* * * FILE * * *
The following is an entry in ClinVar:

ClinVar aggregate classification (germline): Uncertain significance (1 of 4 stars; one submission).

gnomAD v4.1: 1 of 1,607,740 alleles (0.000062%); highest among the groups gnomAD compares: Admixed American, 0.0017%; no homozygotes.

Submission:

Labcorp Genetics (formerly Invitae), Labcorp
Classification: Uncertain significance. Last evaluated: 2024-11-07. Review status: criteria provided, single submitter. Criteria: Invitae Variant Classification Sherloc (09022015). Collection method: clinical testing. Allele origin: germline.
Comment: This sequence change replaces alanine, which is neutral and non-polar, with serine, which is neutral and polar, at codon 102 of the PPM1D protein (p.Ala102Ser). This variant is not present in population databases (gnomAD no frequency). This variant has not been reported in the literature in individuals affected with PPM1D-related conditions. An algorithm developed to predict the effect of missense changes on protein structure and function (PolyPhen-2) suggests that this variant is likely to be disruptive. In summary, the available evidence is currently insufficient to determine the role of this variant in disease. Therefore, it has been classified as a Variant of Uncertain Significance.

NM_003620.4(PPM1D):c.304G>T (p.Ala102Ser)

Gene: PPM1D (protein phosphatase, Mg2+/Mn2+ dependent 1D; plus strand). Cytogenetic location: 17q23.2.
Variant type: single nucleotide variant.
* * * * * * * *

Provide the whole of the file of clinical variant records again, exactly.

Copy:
The following is an entry in ClinVar:

ClinVar aggregate classification (germline): Uncertain significance (1 of 4 stars; one submission).

gnomAD v4.1: 1 of 1,607,740 alleles (0.000062%); highest among the groups gnomAD compares: Admixed American, 0.0017%; no homozygotes.

Submission:

Labcorp Genetics (formerly Invitae), Labcorp
Classification: Uncertain significance. Last evaluated: 2024-11-07. Review status: criteria provided, single submitter. Criteria: Invitae Variant Classification Sherloc (09022015). Collection method: clinical testing. Allele origin: germline.
Comment: This sequence change replaces alanine, which is neutral and non-polar, with serine, which is neutral and polar, at codon 102 of the PPM1D protein (p.Ala102Ser). This variant is not present in population databases (gnomAD no frequency). This variant has not been reported in the literature in individuals affected with PPM1D-related conditions. An algorithm developed to predict the effect of missense changes on protein structure and function (PolyPhen-2) suggests that this variant is likely to be disruptive. In summary, the available evidence is currently insufficient to determine the role of this variant in disease. Therefore, it has been classified as a Variant of Uncertain Significance.

NM_003620.4(PPM1D):c.304G>T (p.Ala102Ser)

Gene: PPM1D (protein phosphatase, Mg2+/Mn2+ dependent 1D; plus strand). Cytogenetic location: 17q23.2.
Variant type: single nucleotide variant.